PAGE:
At least, it didn’t go well for the Tories. The report said:
Pensioner households, after housing costs are taken into account, are now better off than working-age people. In this context, it is increasingly difficult to defend the 6.1 per cent of GDP that is currently spent on the State Pension and pensioner benefits.
Yes, they’re talking about the Winter Fuel Allowance.
The Winter Fuel Allowance cost £2.1bn in 2015-16, but nearly 90 per cent of recipients are not in fuel poverty and only 41 per cent of payments are spent on fuel costs.
(In case it’s unclear why this would be controversial)
That’s not the only scrapped Tory manifesto pledge they’ve gotten behind.
I think you know where this is going. The report went on:
Further generosity is delivered through the ‘triple lock’ on the State Pension. This uprating mechanism ensures the State Pension increases each year in line with the highest out of earnings, inflation, or 2.5 percent. (…) This measure is expensive – costing over £4bn a year in 2016-17 compared to earnings indexation – and is unnecessary in view of recent changes to pensioner incomes. Indeed, the additional cost to the State Pension delivered by the triple lock nearly mirrors growth in expenditure on social care in the long run.
Vasilev said drawing cash from these two sources is a temporary but necessary measure.
Tapping into the wealth of old people would be part of that transition but this would not go on in the long term. In the long term it will (just) be the extra tax we’re proposing.
The other major concern is the where the new fund will be kept.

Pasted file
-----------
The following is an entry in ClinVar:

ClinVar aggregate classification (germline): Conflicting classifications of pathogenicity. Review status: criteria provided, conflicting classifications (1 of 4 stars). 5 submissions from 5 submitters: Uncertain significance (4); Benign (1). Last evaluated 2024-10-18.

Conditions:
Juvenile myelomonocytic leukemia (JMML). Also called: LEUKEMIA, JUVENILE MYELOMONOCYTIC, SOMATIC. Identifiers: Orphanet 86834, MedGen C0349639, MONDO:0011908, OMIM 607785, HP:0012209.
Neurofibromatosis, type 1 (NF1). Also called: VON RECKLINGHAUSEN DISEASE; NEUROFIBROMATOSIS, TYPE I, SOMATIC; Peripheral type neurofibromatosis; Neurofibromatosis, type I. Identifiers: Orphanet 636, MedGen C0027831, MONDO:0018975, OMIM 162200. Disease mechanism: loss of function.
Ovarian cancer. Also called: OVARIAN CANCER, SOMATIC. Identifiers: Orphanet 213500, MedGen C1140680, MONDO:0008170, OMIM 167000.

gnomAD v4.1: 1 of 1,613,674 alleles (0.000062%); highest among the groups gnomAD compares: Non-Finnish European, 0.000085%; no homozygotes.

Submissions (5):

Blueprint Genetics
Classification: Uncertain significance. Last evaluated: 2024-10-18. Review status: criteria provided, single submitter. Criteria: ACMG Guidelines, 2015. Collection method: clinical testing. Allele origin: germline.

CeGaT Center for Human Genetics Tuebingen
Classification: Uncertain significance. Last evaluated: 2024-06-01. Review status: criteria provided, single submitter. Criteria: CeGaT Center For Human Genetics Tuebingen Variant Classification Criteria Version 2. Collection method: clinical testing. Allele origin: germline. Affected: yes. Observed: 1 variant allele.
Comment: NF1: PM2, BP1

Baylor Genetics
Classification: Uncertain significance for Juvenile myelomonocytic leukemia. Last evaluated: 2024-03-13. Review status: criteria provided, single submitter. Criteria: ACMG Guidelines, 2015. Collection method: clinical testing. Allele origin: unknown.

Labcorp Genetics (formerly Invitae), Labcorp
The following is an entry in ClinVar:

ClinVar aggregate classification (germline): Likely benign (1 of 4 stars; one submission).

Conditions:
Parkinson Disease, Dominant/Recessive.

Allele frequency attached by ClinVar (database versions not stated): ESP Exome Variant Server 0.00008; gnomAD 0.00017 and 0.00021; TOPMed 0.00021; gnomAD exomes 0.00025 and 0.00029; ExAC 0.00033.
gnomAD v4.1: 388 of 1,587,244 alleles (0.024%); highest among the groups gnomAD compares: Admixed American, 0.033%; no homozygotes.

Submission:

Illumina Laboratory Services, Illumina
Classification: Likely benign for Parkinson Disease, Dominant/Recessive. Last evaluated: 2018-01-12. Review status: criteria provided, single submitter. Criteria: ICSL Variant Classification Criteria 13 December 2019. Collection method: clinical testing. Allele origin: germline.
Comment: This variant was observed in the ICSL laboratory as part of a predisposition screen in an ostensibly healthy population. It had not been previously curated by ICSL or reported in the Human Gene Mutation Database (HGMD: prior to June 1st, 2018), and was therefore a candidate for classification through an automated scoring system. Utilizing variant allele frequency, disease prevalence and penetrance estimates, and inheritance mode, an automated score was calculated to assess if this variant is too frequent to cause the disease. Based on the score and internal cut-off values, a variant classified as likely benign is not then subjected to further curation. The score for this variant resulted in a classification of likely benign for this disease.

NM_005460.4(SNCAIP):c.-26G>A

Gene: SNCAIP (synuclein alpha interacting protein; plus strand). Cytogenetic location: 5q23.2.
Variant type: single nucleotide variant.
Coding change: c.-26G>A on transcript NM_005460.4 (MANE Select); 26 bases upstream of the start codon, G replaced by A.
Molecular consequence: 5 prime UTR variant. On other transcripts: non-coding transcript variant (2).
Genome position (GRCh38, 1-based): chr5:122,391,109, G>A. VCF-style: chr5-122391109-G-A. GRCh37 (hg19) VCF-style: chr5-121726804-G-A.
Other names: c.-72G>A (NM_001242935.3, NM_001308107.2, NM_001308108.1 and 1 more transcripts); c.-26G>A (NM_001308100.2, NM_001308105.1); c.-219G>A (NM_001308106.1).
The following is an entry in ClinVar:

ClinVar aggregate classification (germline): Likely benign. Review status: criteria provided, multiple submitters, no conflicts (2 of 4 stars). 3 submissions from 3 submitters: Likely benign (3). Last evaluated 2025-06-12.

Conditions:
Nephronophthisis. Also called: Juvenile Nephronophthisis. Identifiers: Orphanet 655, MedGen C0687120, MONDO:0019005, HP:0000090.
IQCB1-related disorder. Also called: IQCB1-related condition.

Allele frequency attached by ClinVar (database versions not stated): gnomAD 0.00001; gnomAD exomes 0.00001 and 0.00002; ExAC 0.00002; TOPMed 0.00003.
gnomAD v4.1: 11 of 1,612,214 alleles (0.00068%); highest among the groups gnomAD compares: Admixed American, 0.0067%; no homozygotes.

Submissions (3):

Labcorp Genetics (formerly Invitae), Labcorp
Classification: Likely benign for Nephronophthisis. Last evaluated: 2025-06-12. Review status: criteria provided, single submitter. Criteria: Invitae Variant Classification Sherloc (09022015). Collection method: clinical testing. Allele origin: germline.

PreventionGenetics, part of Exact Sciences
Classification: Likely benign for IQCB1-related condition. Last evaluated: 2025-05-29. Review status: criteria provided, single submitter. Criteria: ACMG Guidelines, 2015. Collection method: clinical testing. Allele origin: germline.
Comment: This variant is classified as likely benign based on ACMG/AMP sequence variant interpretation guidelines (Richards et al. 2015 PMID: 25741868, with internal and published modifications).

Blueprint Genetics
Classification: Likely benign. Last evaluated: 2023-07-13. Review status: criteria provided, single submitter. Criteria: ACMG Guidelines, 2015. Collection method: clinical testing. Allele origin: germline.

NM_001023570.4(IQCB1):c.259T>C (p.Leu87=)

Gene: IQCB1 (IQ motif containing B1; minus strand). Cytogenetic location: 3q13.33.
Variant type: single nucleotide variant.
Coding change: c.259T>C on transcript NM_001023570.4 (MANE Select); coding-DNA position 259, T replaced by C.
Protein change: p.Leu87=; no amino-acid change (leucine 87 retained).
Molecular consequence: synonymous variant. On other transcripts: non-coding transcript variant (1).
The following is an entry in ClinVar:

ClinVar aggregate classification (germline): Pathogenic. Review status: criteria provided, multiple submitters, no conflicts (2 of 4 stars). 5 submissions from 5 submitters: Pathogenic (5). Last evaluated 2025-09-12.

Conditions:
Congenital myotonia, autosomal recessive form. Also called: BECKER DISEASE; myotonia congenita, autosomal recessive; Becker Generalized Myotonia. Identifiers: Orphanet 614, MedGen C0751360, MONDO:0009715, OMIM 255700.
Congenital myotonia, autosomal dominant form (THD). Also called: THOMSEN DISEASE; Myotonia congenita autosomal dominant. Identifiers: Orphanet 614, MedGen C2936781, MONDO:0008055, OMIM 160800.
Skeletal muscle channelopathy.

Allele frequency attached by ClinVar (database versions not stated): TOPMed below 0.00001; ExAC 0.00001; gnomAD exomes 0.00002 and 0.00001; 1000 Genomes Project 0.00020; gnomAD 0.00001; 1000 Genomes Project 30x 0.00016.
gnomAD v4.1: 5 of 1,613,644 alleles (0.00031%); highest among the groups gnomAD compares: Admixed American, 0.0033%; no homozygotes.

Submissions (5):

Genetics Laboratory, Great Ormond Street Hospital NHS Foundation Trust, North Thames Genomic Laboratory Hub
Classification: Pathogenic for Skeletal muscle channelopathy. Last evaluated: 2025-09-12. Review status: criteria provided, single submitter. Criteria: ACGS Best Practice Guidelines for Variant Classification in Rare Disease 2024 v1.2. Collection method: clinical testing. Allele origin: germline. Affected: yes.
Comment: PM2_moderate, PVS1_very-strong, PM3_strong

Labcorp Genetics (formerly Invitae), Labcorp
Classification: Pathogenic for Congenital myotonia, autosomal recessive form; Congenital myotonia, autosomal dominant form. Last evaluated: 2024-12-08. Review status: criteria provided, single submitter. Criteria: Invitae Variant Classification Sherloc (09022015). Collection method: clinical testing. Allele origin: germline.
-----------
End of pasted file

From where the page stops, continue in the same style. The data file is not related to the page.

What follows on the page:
The report recommends it be invested by private fund managers.
This could make people nervous given the volatility of the financial system.
But the report says this is the only way to ensure the money is not misused by governments looking to provide funding for their own projects.
By mandating the money remain in privately-managed funds whose only remit is to maximise profit (within predefined acceptable levels of risk) the funds would be safe from cash-strapped politicians dipping into the pool.
Nonetheless, entrusting to fund managers a nation’s ability to care for its citizens in old age will make a lot of people uneasy, and with controversial measures such as scrapping the fuel allowance and triple-lock, Reform’s proposed prefunding system is in for some serious opposition.
Dan Vasilev understands this but said radical changes are necessary to ensure future generations are not left out in the cold.
Yes, asking pensioners to fund their care directly is controversial, but this is the price to pay if we want to overhaul the system. The alternative would be to place the burden on the young generation who have been hit by a decade of subpar growth and do not have the same housing wealth as the older generations.